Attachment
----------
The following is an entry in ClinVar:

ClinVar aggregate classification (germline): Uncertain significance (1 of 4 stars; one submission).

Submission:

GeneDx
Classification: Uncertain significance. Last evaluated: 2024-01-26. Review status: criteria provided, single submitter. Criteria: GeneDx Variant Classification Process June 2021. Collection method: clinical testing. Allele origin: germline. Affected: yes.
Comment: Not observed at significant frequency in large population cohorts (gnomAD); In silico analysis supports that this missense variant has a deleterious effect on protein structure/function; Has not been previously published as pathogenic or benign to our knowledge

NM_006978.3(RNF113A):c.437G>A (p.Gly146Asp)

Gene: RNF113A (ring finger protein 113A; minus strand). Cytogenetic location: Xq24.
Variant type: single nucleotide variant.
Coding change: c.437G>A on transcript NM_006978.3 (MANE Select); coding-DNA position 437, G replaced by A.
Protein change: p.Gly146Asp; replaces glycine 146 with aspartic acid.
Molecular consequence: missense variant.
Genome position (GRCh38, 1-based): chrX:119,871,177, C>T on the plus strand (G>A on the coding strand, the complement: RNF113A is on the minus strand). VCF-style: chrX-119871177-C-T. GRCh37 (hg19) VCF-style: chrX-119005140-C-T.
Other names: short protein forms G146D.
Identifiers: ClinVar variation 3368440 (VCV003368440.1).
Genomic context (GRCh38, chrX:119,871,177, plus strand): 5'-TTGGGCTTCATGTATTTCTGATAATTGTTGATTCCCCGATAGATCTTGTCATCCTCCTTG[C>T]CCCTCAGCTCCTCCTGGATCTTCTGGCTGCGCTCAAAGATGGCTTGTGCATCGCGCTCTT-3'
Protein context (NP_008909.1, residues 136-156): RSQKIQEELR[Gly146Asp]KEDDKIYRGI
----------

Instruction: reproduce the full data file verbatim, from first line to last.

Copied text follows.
The following is an entry in ClinVar:

ClinVar aggregate classification (germline): Uncertain significance (1 of 4 stars; one submission).

Submission:

GeneDx
Classification: Uncertain significance. Last evaluated: 2024-01-26. Review status: criteria provided, single submitter. Criteria: GeneDx Variant Classification Process June 2021. Collection method: clinical testing. Allele origin: germline. Affected: yes.
Comment: Not observed at significant frequency in large population cohorts (gnomAD); In silico analysis supports that this missense variant has a deleterious effect on protein structure/function; Has not been previously published as pathogenic or benign to our knowledge

NM_006978.3(RNF113A):c.437G>A (p.Gly146Asp)

Gene: RNF113A (ring finger protein 113A; minus strand). Cytogenetic location: Xq24.
Variant type: single nucleotide variant.
Coding change: c.437G>A on transcript NM_006978.3 (MANE Select); coding-DNA position 437, G replaced by A.
Protein change: p.Gly146Asp; replaces glycine 146 with aspartic acid.
Molecular consequence: missense variant.
Genome position (GRCh38, 1-based): chrX:119,871,177, C>T on the plus strand (G>A on the coding strand, the complement: RNF113A is on the minus strand). VCF-style: chrX-119871177-C-T. GRCh37 (hg19) VCF-style: chrX-119005140-C-T.
Other names: short protein forms G146D.
Identifiers: ClinVar variation 3368440 (VCV003368440.1).
Genomic context (GRCh38, chrX:119,871,177, plus strand): 5'-TTGGGCTTCATGTATTTCTGATAATTGTTGATTCCCCGATAGATCTTGTCATCCTCCTTG[C>T]CCCTCAGCTCCTCCTGGATCTTCTGGCTGCGCTCAAAGATGGCTTGTGCATCGCGCTCTT-3'
Protein context (NP_008909.1, residues 136-156): RSQKIQEELR[Gly146Asp]KEDDKIYRGI